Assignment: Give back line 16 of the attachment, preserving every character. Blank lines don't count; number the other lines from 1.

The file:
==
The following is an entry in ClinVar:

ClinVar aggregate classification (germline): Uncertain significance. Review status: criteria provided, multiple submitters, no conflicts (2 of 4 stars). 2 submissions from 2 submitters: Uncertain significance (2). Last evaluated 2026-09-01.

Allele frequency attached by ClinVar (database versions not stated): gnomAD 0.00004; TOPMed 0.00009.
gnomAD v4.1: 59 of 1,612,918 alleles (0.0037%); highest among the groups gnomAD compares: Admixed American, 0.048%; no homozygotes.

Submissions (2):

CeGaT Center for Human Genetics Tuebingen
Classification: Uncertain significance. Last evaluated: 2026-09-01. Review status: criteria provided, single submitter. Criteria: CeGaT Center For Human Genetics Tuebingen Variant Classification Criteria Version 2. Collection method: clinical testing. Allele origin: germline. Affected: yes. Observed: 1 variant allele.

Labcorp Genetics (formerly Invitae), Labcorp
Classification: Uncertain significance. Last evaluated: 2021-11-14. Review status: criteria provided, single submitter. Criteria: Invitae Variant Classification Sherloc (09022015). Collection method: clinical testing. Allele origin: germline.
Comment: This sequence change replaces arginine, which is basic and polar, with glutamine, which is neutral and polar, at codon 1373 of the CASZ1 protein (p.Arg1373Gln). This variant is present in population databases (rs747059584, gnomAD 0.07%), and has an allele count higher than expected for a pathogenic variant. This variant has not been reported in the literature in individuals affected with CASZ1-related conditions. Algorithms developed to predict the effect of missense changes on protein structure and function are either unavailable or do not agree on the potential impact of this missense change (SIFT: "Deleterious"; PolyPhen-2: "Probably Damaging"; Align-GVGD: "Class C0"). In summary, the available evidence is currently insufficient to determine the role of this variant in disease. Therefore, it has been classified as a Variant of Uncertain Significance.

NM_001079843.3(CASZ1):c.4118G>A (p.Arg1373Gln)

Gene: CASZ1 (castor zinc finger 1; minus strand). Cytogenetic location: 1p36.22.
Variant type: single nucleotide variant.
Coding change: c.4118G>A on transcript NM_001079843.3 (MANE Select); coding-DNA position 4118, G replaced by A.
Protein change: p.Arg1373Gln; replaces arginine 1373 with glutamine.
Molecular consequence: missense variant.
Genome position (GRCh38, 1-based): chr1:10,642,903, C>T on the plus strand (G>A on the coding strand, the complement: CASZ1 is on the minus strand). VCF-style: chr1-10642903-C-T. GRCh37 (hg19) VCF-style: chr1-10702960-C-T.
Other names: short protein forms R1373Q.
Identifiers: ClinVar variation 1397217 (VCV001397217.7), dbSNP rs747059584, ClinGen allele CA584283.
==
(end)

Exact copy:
Molecular consequence: missense variant.